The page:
Although surgical site infections (SSIs) are not associated with a high mortality rate, they are, however, a significant source of morbidity, emotional stress and financial cost to the affected patients and health care institutions. [3] Approximately five million episodes of SSIs occur in the United States every year, accounting for an average of 7.3 extra days in hospital, and more than 1.6 billion dollars of additional hospital charges. [4] Studies carried out in several other developed countries show that SSIs result in an average of 10 extra days of hospital stay, and add an additional £1780 to the patient's hospital bill [5] ; even as the infections are directly linked to the death of at least 5000 patients in the UK alone, in spite of an expenditure of up to a billion pounds. The situation in developing countries such as Nigeria is known to be significantly worse. [2],[3]

Infection control policy has, however, been shown to reduce the burden of hospital-acquired infections in several health care institutions and has since become a constant feature in most health facilities in developed countries. [6] Hospital infection control policy can be defined as the systematic measures taken by the management of a hospital to reduce the incidence, and improve the adverse effects of hospital-acquired infections on patients and health workers. Infection control policy has been introduced in some hospitals in Nigeria and other developing countries, but very few studies have been published on the effectiveness of the policy. [7] This study is to assess the effects of the implementation of the policy on SSIs in a tertiary health facility in Port Harcourt, the capital of the oil-rich Rivers State, south-south Nigeria. It is hoped that the findings of this study would further demonstrate the effectiveness of the policy in Nigeria, and consequently encourage its widespread adoption in the prevention of post-operative wound infections.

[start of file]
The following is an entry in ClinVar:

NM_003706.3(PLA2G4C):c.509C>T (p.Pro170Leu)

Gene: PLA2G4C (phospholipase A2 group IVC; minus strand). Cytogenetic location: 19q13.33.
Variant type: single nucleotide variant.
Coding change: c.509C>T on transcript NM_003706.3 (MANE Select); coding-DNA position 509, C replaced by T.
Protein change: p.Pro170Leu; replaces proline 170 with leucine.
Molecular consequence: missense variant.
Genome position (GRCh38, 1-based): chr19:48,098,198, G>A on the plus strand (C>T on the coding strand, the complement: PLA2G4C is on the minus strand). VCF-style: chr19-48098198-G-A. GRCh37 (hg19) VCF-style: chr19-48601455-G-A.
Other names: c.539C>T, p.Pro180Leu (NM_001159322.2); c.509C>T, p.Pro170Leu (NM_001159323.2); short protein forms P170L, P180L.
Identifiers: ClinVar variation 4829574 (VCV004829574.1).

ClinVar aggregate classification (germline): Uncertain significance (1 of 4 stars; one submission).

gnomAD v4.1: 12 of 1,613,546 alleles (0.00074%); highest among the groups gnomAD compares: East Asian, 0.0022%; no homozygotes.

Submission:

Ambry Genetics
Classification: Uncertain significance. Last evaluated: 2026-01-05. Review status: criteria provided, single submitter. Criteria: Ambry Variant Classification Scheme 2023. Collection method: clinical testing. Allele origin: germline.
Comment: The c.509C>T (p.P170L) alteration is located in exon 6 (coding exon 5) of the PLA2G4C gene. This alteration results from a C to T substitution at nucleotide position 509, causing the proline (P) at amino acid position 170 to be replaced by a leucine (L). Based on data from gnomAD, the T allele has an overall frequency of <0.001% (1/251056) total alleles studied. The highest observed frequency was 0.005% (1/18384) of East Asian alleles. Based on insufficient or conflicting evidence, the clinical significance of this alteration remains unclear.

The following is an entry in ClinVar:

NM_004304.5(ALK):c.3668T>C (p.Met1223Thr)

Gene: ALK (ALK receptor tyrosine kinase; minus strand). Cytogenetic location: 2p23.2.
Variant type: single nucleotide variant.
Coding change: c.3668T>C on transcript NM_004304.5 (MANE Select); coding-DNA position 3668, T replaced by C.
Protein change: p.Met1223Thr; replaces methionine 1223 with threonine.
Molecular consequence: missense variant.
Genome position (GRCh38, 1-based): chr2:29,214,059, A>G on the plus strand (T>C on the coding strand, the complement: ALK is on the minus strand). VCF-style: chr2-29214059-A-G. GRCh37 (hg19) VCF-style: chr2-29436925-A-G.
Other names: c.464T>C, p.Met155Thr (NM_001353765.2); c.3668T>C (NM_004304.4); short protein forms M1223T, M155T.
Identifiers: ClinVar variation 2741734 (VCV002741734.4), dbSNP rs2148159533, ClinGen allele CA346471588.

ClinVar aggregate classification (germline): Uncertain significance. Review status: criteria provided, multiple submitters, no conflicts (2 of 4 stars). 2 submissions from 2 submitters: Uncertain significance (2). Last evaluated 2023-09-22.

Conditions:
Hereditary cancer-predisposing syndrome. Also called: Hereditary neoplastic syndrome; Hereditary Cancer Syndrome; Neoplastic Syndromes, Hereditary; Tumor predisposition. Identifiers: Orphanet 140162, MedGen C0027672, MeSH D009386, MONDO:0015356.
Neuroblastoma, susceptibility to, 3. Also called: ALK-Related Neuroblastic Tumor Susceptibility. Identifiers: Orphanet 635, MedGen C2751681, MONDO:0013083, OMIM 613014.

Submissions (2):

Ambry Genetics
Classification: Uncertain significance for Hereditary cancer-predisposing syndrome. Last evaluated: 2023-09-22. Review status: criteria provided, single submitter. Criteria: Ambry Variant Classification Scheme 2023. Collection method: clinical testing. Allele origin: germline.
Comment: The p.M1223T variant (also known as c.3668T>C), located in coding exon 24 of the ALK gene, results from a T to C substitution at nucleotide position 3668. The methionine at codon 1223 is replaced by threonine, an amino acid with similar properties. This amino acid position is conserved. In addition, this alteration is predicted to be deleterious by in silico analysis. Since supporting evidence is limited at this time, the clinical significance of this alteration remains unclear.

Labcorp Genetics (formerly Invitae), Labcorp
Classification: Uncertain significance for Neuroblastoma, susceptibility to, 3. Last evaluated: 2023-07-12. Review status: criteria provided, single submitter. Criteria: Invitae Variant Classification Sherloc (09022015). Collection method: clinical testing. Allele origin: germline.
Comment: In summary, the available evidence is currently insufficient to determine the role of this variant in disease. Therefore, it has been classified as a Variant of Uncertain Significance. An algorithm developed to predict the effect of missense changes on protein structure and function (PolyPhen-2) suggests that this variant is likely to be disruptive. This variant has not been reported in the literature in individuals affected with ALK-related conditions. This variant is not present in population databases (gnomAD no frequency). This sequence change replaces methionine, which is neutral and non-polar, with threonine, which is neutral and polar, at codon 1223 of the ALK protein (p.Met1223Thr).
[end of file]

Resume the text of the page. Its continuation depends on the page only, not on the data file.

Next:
Patients and methods Top


The study was conducted using a preintervention/ post-intervention, comparative study design, with a concurrent control, to increase validity. [8] The intervention was carried out in the University of Port Harcourt Teaching Hospital, Port Harcourt, while the Braithwaite Memorial Specialist Hospital, the other multi-specialist tertiary health care institution in Port Harcourt was used as the concurrent control. The data for the study were collected through a review of the records of the Caesarean section operations carried out in the hospitals, before and after the implementation of the policy.

The data extracted from the operation records include the total number of Caesarean sections carried out in the period, and the number and characteristics of the patients that developed SSI while on admission. The decision to restrict the study to only cases diagnosed while the patients were still on admission was because the study hospitals did not have a surveillance system. [9],[10],[11] The patients' characteristics extracted for the study include the nature of the SSI, the socio-demographic characteristics, the booking status, the presence or otherwise of predisposing health conditions and the indications for the surgery.

Data analysis

Data handling and analysis were carried out using Stata 10 and Microsoft Excel. For all statistical tests, P-value of 0.05 or less was considered statistically significant.

Ethical clearance

The approval to undertake the study was sought and obtained from the Ethical Review Committee of the University of Port Harcourt Teaching Hospital, Port Harcourt and the management of the study hospitals.


   Results Top


The number and characteristics of the Caesarean section operations carried out in UPTH, in the 4 months that preceded the implementation of the infection control policy, and the 4 months that proceeded the 2 years of implementing the policy in UPTH are presented in [Table 1]. A similar data recorded in the comparable hospital (BMSH), at the time of the post-intervention assessment is also presented in [Table 1].